Sir Humphrey has to scramble when the Prime Minister's Political Advisor, Mrs. Wainwright, convinces the PM that she should get her old office back. Sir Humphrey and his predecessors have been trying...
The Prime Minister finds himself in a bit of a pickle when he flatly denies in the House that the government has bugged MP's telephones. It turns out the government was and Sir Humphrey was aware of ...
The Right Honorable James Hacker has landed the plum job of Cabinet Minister to the Department of Administration. At last he is in a position of power and can carry out some long-needed reforms - or so he thinks.
Francis Urquhart is too experienced a politician not to know that everything must end, even his long career as British prime minister. In order to secure his retirement and establish ... See full summary »
Following on from Yes Minister, Jim Hacker is now Prime Minister and Sir Humphrey Appleby is Cabinet Secretary. Bernard is also along for the ride, as Hacker's personal secretary. As in their previous roles, their jobs often devolve into a battle of agendas, ideals, wills and wits between Hacker and Sir Humphrey. Written by
Prime Minister Margaret Thatcher (then incumbent) was a great fan of the series. See more »
I know exactly who reads the papers. The Daily Mirror is read by people who think they run the country. The Guardian is read by people who think they ought to run the country. The Times is read by people who actually do run the country. The Daily Mail is read by the wives of the people who run the country. The Financial Times is read by people who own the country. The Morning Star is read by the people who think the country should be run by another country. And the Daily Telegraph is read by ...
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Not as original or consistently funny as Yes Minister but still very good all the same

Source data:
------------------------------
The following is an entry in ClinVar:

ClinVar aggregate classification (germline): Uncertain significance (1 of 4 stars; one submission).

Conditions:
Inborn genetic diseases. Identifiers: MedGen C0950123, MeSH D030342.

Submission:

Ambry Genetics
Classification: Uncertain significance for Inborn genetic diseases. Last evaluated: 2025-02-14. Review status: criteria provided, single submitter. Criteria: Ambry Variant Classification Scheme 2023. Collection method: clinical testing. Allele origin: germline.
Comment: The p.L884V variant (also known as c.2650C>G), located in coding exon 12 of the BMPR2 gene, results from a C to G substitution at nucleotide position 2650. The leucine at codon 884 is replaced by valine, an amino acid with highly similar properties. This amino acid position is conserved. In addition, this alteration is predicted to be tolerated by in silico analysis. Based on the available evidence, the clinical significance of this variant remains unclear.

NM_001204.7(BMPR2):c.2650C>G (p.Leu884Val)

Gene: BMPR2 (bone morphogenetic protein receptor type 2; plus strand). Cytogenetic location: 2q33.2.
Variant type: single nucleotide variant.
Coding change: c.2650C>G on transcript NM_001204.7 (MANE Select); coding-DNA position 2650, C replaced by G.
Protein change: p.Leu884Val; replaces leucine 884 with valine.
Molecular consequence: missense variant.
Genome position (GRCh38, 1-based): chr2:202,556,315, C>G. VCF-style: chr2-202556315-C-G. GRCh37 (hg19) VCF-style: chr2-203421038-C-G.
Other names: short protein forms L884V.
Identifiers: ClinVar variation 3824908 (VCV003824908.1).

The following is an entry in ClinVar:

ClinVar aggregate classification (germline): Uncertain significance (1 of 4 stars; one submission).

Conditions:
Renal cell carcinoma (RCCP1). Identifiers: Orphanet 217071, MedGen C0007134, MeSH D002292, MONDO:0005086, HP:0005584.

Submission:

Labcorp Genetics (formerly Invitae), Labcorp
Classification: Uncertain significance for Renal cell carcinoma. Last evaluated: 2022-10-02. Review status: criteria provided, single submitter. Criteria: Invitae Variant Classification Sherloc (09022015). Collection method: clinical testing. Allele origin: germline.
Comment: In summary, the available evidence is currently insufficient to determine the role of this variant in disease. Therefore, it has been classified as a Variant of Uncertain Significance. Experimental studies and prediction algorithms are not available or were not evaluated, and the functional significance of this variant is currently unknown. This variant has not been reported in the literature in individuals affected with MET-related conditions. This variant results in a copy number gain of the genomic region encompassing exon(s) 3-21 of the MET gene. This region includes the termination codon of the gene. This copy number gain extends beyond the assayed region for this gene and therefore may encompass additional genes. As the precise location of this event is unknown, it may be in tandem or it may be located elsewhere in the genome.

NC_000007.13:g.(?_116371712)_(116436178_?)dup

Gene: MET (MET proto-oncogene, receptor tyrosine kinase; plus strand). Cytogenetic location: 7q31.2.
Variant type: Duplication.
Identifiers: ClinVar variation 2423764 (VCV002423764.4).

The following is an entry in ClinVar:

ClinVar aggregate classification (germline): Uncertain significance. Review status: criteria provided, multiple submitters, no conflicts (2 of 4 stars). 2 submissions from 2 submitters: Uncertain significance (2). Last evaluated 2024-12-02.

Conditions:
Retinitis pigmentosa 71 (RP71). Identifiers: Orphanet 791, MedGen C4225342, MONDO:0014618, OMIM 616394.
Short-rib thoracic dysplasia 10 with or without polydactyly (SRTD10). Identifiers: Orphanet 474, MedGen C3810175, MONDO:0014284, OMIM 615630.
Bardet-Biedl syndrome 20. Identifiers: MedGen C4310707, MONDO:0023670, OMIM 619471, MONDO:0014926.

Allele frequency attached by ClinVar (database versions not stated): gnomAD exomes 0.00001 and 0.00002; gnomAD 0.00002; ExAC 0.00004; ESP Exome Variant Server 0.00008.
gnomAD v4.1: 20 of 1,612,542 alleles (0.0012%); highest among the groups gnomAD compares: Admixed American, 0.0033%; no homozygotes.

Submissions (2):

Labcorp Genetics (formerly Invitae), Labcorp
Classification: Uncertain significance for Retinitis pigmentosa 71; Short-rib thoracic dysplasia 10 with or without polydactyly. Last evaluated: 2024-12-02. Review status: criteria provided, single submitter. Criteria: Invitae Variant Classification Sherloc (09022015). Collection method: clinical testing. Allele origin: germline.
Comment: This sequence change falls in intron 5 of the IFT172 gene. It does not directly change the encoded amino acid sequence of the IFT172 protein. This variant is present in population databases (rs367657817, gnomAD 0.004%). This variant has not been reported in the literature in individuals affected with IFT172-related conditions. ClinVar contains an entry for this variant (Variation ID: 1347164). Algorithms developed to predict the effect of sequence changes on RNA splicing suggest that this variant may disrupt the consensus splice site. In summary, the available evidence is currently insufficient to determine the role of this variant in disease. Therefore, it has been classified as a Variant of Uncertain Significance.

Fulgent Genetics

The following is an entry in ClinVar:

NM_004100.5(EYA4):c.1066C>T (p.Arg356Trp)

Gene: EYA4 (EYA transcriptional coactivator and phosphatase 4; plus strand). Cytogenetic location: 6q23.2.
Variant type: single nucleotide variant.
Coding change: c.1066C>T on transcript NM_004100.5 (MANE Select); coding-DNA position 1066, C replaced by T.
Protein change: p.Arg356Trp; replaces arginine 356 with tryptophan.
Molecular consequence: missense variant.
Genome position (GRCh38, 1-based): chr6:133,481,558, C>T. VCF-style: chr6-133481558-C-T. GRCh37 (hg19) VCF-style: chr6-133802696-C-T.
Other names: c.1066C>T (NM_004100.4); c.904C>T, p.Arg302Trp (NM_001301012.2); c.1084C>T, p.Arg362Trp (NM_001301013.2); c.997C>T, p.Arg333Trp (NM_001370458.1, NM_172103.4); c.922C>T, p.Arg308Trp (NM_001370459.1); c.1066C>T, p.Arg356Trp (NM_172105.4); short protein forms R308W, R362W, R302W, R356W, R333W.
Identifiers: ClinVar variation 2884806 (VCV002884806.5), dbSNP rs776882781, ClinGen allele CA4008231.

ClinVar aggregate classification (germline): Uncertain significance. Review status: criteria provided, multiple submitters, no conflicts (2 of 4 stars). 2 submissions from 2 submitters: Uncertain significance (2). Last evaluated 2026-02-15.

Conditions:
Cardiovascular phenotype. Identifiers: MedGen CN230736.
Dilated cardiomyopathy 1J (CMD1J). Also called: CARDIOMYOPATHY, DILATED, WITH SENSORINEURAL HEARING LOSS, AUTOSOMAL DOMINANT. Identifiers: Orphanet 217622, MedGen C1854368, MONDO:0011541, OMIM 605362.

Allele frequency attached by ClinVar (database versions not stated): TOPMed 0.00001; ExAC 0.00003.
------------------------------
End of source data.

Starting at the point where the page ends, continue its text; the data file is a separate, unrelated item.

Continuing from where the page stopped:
Following on from Yes Minister, Jim Hacker is now Prime Minister and Sir Humphrey Appleby is Cabinet Secretary. Bernard is also along for the ride, as Hacker's personal secretary. As in their previous roles, their jobs often devolve into a battle of agendas, ideals, wills and wits between Hacker and Sir Humphrey.
Very similar formula to Yes Minister - the political ideals and poll-focus of the Prime Minister versus the practicality and preference to maintain the status quo of the civil service, with quite of few of Sir Humphrey's personal agendas thrown in for good measure.
The main difference from Yes Minister is that everything is now at a higher level, and includes international diplomacy, defense projects and spending, education, local government - broader, national issues.
Therein lies the problem with Yes, Prime Minister. Because of Yes Minister's lower level, its plots, issues and solutions were much more plausible. So plausible the series should be used in teaching Political Studies. Yes, Prime Minister, by comparison, feels contrived, and downright silly, at times.
Fortunately this is a comedy, not a drama, so plausibility isn't a top concern. Still, it helps.
When it comes to the humour, while still quite funny, this series seems less original than its predecessor, and happy to retread old jokes and use formulaic gags. Worst of all, Bernard, who was the face of innocence and the straight man to the machinations of Hacker and Sir Humphrey in Yes Minister, has been reduced to making lame puns and other one-liners.
The writing is just not as tight or finely-crafted as in Yes Minister.
This all said, it does make some great points about government and always does so in a very humorous fashion. Some issues raised are well ahead of their time and the laughs come thick and fast.
Not as great as Yes Minister but still very good.
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